Leukotriene receptor antagonists, LY293111 and ONO-1078, protect neurons from the sPLA2-IB-induced neuronal cell death independently of blocking their receptors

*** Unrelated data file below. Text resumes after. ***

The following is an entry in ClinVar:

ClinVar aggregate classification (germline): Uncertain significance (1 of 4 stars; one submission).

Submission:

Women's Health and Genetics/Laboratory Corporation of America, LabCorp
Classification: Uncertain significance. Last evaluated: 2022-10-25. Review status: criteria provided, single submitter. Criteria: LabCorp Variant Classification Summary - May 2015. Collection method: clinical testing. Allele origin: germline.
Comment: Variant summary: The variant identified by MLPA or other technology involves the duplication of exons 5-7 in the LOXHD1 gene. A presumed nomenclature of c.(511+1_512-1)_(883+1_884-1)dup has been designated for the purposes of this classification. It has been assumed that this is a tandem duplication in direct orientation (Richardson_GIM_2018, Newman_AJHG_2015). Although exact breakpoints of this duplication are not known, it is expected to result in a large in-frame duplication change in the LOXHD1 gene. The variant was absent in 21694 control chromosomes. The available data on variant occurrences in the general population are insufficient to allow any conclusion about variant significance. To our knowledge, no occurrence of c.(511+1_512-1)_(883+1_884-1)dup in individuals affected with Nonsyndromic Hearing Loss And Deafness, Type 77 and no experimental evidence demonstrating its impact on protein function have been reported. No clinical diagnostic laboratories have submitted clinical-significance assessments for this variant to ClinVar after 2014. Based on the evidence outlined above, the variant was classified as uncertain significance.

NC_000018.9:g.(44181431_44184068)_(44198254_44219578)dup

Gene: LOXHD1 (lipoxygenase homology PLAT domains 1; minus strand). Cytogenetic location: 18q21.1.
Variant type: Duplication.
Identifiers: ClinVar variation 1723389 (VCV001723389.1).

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Graphical abstractHighlightsLeukotriene receptor (LTR) blockers protected neurons in the in vitro ischemic model.Non-neuronal cells did not contribute to the direct neuroprotection of LTR blockers.No neurotoxicity of leukotrienes was detected.LTR blockers suppressed the secretory phospholipase A2-induced calcium influx.LTR blockers exhibited neuroprotective effects via L-VDCC but not via LTR.In the ischemic brain, leukotrienes (LTs) are increased and their receptor antagonists protect neurons. However, it has not yet been sufficiently clarified how antagonists for LT receptors exhibit neuroprotective effects. In the present study, we evaluated protective effects of receptor antagonists for LTB4 (LY293111) and cysteinyl LTs (ONO-1078) in the primary culture of rat cortical neurons. The group IB secretory phospholipase A2 (sPLA2-IB)-induced neuronal cell death had been established as the in vitro model for cerebral ischemia. sPLA2-IB triggered the influx of Ca2+ into neurons via L-type voltage-dependent calcium channel (L-VDCC). Subsequently, the enzyme produced eicosanoids including LTB4 before neuronal cell death. Neither administration of LTB4 nor cysteinyl LTs such as LTC4, LTD4 and LTE4 killed neurons. However, both LY293111 and ONO-1078 significantly prevented neurons from the neurotoxicity of sPLA2-IB, suggesting that the two LT receptor blockers protected neurons through alternative pathways beside LT receptors. An L-VDCC blocker does not only inhibit the influx of Ca2+ into neurons but also rescues neurons from the sPLA2-IB-induced neuronal cell death. The two LT receptor antagonists also blocked the sPLA2-IB-induced Ca2+ influx significantly. Thus, LTs exhibited no neurotoxicity, but their receptor antagonists protected neurons directly in the in vitro ischemic model. Furthermore, the suppression of L-VDCC appeared to be involved in the neuroprotective effects of LY293111 and ONO-1078 independent of blocking their receptors.

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